Chapter 17 Neurological Emergencies

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A 30-year-old male experienced a generalized (tonic-clonic) seizure, which stopped before you arrived at the scene. The patient is conscious, is answering your questions appropriately, and refuses EMS transport. Which of the following would be the MOST compelling reason to disagree with his refusal of transport?

He is currently not prescribed any medications

A patient who is possibly experiencing a stroke is NOT eligible for thrombolytic (fibrinolytic) therapy if he or she:

has bleeding within the brain.

A patient whose speech is slurred and difficult to understand is experiencing:


A patient with an altered mental status is

not thinking clearly or is incapable of being aroused.

During the primary assessment of a semiconscious 70-year-old female, you should:

ensure a patent airway and support ventilation as needed.

Interruption of cerebral blood flow may result from all of the following, EXCEPT:

cerebral vasodilation.

The left cerebral hemisphere controls:

the right side of the body.

The MOST significant risk factor for a hemorrhagic stroke is:


The three major parts of the brain are the:

cerebrum, cerebellum, and brain stem.

When assessing for arm drift of a patient with a suspected stroke, you should:

ask the patient to close his or her eyes during the assessment.

When caring for a patient with documented hypoglycemia, you should be MOST alert for:

a seziure

When you are obtaining medical history from the family of a suspected stroke patient, it is MOST important to determine:

when the patient last appeared normal.

Which of the following conditions would be the LEAST likely to mimic the signs and symptoms of a stroke?


Which of the following conditions would MOST likely affect the entire brain?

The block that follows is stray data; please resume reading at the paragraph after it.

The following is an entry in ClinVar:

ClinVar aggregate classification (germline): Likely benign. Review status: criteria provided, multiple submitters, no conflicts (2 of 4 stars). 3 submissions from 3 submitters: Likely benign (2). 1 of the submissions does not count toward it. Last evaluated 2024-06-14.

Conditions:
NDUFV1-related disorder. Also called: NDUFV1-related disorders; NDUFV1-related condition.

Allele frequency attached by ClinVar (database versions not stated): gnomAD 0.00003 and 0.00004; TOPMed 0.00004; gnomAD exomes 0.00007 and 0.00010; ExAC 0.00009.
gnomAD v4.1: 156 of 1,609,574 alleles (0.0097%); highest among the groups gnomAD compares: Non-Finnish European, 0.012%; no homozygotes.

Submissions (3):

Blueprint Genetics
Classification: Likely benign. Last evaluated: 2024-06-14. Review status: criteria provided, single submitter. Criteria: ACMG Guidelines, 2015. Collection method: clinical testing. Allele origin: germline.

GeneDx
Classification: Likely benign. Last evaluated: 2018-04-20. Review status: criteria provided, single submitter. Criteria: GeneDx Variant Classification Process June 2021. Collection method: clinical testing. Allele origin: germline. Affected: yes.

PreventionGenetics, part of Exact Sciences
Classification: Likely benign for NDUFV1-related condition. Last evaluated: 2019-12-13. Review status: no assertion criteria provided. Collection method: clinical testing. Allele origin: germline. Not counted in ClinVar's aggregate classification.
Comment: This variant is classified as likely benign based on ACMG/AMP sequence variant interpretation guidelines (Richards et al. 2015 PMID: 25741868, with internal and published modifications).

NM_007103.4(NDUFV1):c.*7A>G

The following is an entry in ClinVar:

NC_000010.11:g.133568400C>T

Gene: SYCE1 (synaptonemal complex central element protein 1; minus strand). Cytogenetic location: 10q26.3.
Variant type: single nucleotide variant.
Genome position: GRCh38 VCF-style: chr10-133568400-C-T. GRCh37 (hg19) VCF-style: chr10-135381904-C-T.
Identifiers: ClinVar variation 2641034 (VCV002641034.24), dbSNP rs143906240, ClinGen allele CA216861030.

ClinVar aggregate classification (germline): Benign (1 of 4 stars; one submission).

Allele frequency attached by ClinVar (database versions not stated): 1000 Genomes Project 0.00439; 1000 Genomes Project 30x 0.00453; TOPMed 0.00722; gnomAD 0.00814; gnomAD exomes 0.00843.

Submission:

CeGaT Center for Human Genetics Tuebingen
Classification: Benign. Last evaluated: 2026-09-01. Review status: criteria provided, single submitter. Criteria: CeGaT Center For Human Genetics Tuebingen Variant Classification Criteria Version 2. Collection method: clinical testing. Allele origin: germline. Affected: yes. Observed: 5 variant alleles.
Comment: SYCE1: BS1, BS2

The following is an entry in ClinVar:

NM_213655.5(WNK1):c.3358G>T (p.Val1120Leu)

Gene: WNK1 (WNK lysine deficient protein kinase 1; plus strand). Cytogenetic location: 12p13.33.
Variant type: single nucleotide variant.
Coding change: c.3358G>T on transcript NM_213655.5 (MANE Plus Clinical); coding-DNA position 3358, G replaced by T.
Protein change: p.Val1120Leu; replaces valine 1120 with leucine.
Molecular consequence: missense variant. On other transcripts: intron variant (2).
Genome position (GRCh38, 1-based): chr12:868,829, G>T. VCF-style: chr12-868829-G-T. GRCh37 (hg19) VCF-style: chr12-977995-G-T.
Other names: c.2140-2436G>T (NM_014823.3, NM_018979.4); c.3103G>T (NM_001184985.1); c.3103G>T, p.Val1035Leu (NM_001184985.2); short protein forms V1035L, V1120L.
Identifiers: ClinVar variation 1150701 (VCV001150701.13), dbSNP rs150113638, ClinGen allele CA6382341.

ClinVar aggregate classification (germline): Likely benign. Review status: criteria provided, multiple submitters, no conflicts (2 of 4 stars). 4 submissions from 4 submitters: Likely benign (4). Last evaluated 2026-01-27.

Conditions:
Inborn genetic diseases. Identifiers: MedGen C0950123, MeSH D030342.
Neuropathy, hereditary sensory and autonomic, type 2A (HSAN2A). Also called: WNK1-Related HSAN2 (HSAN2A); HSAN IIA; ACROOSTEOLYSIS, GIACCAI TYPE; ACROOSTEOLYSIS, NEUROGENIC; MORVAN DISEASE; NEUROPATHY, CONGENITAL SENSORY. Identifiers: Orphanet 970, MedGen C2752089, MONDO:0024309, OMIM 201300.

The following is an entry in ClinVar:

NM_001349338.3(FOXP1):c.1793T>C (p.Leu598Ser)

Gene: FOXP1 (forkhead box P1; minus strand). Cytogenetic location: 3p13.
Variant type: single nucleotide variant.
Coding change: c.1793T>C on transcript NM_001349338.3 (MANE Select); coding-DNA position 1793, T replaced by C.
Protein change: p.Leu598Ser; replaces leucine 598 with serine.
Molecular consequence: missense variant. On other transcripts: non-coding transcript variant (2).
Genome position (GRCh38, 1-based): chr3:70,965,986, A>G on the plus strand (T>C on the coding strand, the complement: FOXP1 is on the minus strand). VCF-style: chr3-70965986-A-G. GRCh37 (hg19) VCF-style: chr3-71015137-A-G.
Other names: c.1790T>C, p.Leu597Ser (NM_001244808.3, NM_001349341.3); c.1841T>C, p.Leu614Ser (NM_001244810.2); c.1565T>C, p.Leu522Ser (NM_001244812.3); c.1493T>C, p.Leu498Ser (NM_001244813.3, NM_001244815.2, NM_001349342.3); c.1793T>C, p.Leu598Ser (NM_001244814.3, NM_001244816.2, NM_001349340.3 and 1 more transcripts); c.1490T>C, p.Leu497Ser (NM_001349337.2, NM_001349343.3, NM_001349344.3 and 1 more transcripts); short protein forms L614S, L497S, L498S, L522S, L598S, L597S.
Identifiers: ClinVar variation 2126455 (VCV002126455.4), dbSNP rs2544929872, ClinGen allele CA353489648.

Respiratory failure or cardiopulmonary arrest

Which of the following MOST accurately describes a simple partial seizure?

A seizure that begins in one extremity

Which of the following MOST accurately describes what the patient will experience during the postictal state that follows a seizure?

Confusion and fatigue

Which of the following symptoms would lead the EMT to believe that a patient’s headache is caused by sinus congestion?

The pain is worse when bending over

You are caring for a 68-year-old man with sudden onset of left-sided paralysis and slurred speech. His airway is patent, his respirations are 14 breaths/min with adequate depth, and his oxygen saturation is 98%. Treatment for this patient should include:

recovery position and transport

You respond to a residence for a child who is having a seizure. Upon arrival at the scene, you enter the residence and find the mother holding her child, a 2-year-old male. The child is conscious and crying. According to the mother, the child had been running a high fever and then experienced a seizure that lasted approximately 3 minutes. You should:

transport the child to the hospital and reassure the mother en route.

Your patient opens his eyes, moans, and pulls away from you when you pinch his trapezius muscle. You should assign a Glasgow Coma Scale (GCS) score of:


A generalized (tonic-clonic) seizure is characterized by:

severe twitching of all the body’s muscles.

The brain is divided in three major parts

1. The brain stem 2. The Cerebellum 3. The cerebrum

Function of the brain stem

Controls the most basic functions of the body, such as breathing, blood pressure, swallowing, and pupil constriction.

Function of the Cerebellum

Controls muscle and body coordination responsible for coordinating complex tasks that involve many muscles


A state of profound unconsciousness from which the patient cannot be roused.

The brain is most sensitive to changes in ________, _________, and ________levels

oxygen; glucose; temperature

Most common types of headaches are:

Tension headache, migraines, and sinus headaches

Tension headaches

Caused by muscle contractions in the head and neck Attributed to stress


Thought to be caused by changes in blood-vessel size in the base of the brain; often associated with nausea and vomiting and may be preceded by visual warning signs such as flashing lights or partial vision loss.

Sinus headaches

Caused by pressure that is the result of fluid accumulation in the sinus cavities

Hemorrhagic stroke (bleeding in the brain)